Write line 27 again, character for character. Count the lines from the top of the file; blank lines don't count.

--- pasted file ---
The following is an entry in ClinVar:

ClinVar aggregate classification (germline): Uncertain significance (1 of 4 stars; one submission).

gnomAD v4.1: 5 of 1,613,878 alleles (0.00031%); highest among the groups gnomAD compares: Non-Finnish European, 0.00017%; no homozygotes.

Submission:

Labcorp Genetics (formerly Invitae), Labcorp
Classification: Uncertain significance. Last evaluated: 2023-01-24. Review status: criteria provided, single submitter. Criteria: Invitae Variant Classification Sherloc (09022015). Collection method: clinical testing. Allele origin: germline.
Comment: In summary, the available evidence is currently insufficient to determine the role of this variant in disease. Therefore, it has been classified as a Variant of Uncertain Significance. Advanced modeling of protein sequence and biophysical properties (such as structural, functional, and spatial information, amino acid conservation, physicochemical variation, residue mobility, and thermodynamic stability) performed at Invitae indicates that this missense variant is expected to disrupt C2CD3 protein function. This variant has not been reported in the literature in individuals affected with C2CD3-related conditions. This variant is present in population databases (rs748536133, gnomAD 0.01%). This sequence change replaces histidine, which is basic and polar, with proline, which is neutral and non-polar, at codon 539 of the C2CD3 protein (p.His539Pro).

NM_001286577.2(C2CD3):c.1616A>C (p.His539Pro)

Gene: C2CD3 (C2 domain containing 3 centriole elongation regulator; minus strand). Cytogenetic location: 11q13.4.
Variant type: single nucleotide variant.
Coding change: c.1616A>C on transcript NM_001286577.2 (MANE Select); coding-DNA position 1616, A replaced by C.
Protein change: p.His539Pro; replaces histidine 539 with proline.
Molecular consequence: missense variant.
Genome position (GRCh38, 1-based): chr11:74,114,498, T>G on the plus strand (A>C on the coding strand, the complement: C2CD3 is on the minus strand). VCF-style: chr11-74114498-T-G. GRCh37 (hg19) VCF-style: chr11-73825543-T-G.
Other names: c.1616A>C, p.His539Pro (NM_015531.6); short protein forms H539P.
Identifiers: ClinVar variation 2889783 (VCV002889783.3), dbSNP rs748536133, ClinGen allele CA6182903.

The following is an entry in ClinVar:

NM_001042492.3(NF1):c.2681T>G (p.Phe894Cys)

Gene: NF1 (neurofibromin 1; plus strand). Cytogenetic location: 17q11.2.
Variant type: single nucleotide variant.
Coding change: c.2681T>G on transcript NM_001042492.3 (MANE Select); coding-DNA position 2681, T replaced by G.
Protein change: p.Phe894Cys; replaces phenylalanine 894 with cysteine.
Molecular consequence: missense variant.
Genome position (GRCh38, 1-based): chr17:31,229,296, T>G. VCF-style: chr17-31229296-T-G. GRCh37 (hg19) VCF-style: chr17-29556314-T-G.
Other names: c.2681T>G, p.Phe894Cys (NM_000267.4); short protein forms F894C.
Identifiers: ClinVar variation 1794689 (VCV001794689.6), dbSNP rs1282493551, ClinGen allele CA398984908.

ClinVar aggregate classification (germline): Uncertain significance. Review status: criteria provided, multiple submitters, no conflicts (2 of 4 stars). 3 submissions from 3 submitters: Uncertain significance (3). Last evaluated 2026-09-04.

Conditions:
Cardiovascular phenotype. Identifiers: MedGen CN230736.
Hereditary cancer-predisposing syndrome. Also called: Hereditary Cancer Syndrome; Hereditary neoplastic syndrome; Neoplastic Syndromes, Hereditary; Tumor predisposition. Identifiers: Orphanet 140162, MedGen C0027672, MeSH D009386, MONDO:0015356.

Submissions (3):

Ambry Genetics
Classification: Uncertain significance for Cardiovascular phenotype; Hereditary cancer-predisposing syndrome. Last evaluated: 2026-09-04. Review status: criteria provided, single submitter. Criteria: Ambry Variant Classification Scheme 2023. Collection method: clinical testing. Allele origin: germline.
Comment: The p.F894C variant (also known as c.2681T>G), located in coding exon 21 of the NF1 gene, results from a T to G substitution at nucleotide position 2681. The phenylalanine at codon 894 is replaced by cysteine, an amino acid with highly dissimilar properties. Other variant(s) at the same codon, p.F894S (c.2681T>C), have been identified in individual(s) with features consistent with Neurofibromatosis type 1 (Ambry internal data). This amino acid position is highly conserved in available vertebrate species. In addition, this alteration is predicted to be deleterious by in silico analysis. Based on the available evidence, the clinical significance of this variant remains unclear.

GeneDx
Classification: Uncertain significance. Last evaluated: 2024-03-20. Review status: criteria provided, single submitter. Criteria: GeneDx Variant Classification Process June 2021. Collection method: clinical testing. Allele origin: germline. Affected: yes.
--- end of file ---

ClinVar aggregate classification (germline): Uncertain significance. Review status: criteria provided, multiple submitters, no conflicts (2 of 4 stars). 3 submissions from 3 submitters: Uncertain significance (3). Last evaluated 2026-09-04.